Report from 1998: Nuisance problems associated with emergence of midges – special reference to Millbrook Lake

Mar 7, 2022 | Community News, Council News

Please find a link for a report entitled  ‘‘Nuisance problems associated with emergence of midges special reference to Millbrook Lake’.  This report was commissioned in 1998.  In response to requests under the Freedom of Information Act 2000 and Environment Information Act 2004, the Environment Agency has agreed for this report to be shared.  It makes interesting reading. 

The Environment Agency, who operate and maintain the tidal barrier and the control gates for flood risk management purposes, are working with the Parish Council to commission an updated investigation and report into the current onsite conditions and ecology of Millbrook lake to inform the development of a future management plan for the lake. This is planned to take place during the summer of 2022. 

1 Comment

  1. Peter Beton

    At the time of the issue it was clear that an ecological imbalance had developed since 1981, when the construction of Millbrook Lake was completed as a major part of a food alleviation scheme. With an unquestioning acknowledgement of the invasive nuisance created by the swarms of midges a number of solutions were proposed. In addition to the subsequently adopted scheme of regular draining and flooding of the lake with estuarine brackish water, a number of natural ecological, long term strategies were proposed, including extensive tree planting to provide shelter, feeding and nesting habitats for insect eating birds and other species.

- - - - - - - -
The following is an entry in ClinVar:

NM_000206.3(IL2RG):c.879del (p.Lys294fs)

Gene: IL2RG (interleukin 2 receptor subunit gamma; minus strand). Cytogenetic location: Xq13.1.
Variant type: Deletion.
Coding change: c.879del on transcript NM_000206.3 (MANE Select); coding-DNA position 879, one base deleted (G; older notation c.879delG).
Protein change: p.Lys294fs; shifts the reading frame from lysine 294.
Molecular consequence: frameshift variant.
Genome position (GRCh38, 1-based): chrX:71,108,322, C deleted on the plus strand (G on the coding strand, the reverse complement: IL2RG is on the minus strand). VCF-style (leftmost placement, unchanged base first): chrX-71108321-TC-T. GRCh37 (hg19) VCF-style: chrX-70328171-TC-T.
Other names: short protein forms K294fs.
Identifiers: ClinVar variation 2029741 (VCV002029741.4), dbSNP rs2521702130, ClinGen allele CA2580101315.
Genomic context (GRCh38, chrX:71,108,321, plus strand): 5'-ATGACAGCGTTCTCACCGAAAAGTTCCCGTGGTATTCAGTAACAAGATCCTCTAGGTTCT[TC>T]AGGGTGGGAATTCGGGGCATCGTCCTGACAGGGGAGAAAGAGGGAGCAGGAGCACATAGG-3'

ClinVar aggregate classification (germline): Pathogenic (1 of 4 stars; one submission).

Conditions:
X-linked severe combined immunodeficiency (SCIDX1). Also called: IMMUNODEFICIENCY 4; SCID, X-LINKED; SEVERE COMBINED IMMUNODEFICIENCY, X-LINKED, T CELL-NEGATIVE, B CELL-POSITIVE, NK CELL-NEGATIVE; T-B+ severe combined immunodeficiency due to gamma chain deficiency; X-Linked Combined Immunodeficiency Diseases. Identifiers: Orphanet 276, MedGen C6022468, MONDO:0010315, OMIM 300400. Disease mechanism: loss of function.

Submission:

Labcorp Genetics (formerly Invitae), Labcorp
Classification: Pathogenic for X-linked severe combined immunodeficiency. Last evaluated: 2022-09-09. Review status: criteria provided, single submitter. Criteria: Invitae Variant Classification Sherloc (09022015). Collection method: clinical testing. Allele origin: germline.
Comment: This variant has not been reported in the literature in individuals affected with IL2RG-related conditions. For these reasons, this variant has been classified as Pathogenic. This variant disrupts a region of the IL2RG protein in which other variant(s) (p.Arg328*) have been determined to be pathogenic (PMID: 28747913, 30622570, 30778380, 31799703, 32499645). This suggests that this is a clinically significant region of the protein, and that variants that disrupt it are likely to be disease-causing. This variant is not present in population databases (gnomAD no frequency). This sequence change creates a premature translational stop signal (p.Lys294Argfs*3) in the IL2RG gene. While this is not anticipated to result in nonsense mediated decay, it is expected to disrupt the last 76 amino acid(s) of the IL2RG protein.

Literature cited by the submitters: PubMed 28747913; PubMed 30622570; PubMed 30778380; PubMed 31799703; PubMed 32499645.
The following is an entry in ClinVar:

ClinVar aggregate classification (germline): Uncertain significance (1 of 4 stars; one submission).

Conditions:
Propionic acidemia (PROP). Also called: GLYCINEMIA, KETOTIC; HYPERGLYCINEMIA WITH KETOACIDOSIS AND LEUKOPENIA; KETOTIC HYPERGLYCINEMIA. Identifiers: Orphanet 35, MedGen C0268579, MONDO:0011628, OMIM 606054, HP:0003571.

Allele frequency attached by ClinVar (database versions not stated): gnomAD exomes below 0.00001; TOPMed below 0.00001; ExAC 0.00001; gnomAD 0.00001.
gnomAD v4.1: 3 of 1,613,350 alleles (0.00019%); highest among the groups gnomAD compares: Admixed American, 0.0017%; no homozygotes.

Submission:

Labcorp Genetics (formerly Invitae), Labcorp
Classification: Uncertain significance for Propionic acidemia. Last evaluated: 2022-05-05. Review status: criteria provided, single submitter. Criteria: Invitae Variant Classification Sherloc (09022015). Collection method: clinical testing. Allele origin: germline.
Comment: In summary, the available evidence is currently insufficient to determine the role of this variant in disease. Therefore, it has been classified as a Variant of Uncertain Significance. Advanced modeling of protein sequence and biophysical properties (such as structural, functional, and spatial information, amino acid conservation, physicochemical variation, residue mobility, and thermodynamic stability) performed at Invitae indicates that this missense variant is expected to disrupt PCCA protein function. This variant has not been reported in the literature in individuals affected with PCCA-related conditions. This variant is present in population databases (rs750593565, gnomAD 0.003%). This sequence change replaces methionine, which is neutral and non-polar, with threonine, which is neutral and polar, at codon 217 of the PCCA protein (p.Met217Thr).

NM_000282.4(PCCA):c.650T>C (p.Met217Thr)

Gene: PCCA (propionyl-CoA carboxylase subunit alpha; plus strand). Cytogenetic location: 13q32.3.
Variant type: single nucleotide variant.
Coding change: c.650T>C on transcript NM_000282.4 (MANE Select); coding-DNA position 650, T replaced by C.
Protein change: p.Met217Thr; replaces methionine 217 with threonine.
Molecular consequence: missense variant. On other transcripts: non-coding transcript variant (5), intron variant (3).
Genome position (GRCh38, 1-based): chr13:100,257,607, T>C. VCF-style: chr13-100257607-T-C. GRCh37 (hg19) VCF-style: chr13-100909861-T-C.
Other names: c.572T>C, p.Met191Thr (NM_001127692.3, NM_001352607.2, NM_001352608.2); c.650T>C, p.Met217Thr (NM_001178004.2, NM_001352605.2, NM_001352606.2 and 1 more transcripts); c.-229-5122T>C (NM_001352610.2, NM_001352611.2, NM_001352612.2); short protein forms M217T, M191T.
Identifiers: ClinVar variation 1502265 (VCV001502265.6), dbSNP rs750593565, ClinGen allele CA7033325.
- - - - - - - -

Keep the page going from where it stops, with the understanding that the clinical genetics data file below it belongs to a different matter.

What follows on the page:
As part of this approach, with the tireless help of other enthusiastic volunteers, and with the encouraging support of the parish council, l led a large team of youngsters and parents in the planting of a large number of young saplings to a carefully planned layout around the lake. These now form the aesthetically attractive treescape feature that most of us enjoy today. The selected trees species included the rows of Lombardy Poplar that line the walkway and lakeside. At a recent evening walkabout led by a bat expert, it was pointed out that the Lombardy trees are a favourite roosting tree species for the large bat population that we have around the lake, and that they would be having a highly significant effect on reducing the flying insect populations, including the problem midges. As well as helping reduce the midge population, it is very pleasing to see that the trees now provide a range of invaluable habitats, as well as enhance the village and have continued to involve the local community, and in particular the young future custodians of our village.

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